The vegetables listed above thrive in winter. However, the growth of many, like spinach, lettuces and arugula, slows as temperatures drop. For best seed germination, plant when temperatures are still between 60/65°F and 40°F. This also gives plants time to begin to mature before the coldest days of winter.
When growing vegetables for winter or early spring harvests, it’s important to keep the soil as warm as possible. Some veggies, such as carrots, sweeten when grown in soil that dips below freezing. However, active growth ceases when the soil remains frozen. There are a variety of strategies that will help mitigate freezing temperatures. The colder your region, the more protection you’ll need to offer your winter veggies for optimal results.
How to Protect Winter Vegetables
There are several strategies to protect cool season veggies. The measures you take will depend upon your climate and coldest average winter temperatures (also known as your hardiness zone).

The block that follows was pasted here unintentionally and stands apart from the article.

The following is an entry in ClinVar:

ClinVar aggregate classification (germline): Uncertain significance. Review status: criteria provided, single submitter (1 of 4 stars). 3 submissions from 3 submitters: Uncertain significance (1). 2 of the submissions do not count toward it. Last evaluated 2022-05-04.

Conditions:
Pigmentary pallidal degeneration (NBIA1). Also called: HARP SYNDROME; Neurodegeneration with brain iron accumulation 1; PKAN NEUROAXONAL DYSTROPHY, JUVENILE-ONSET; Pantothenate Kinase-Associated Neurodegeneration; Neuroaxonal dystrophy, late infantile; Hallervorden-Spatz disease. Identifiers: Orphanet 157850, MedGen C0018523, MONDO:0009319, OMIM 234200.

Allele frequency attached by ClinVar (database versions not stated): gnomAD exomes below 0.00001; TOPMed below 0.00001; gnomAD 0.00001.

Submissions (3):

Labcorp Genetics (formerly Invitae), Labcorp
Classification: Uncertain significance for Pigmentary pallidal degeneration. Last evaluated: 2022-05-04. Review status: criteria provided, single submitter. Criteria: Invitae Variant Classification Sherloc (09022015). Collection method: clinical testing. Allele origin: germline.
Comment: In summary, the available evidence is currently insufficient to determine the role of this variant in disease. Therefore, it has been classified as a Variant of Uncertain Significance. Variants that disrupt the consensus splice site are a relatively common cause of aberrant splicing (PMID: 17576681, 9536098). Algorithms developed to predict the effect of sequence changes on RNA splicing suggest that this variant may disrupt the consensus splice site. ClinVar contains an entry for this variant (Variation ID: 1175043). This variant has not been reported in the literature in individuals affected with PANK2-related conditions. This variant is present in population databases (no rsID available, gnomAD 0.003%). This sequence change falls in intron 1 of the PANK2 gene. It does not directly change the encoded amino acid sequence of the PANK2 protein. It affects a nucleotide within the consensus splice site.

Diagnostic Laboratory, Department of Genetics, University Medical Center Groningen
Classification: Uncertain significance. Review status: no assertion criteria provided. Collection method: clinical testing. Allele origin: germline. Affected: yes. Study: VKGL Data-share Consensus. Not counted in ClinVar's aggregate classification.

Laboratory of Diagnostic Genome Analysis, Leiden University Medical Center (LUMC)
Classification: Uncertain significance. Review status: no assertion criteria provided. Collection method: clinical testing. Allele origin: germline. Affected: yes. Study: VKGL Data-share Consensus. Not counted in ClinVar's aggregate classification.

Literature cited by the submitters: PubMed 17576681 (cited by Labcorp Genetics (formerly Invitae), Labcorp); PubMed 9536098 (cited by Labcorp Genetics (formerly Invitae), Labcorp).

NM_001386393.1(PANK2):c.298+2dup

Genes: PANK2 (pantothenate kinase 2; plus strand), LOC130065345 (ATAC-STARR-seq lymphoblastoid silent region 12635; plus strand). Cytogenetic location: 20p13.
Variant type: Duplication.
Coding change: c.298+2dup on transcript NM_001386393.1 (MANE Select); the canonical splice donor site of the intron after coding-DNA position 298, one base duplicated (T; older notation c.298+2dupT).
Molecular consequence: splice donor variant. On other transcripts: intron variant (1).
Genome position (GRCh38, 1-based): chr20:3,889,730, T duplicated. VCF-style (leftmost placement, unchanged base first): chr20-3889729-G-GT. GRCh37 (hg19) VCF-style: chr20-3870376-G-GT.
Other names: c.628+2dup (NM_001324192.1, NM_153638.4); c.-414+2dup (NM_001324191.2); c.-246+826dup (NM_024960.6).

1.One way to protect veggies is to apply generous layers of mulch and straw to planting beds.
Mulch, like coarse compost and straw, helps protect soil from pelting rains while insulating soil temperatures.
1.Floating row cover is a specially designed fabric that defends against frost.
It keeps heat in and insulates the soil, protecting plants from cold snaps or sustained low temperatures.
1.Straw bales continually decompose, and as they do so, they generate heat.
Plant on straw bales or place containers and smaller boxes on straw bales for added warmth.
If you live in the coldest climates, USDA zones 6 to 7, use a combination of tactics to protect your vegetables. Apply mulch with compost and straw in cold frames or hoop houses. If you receive plenty of winter snow, use it as an insulator with mulch and row covers.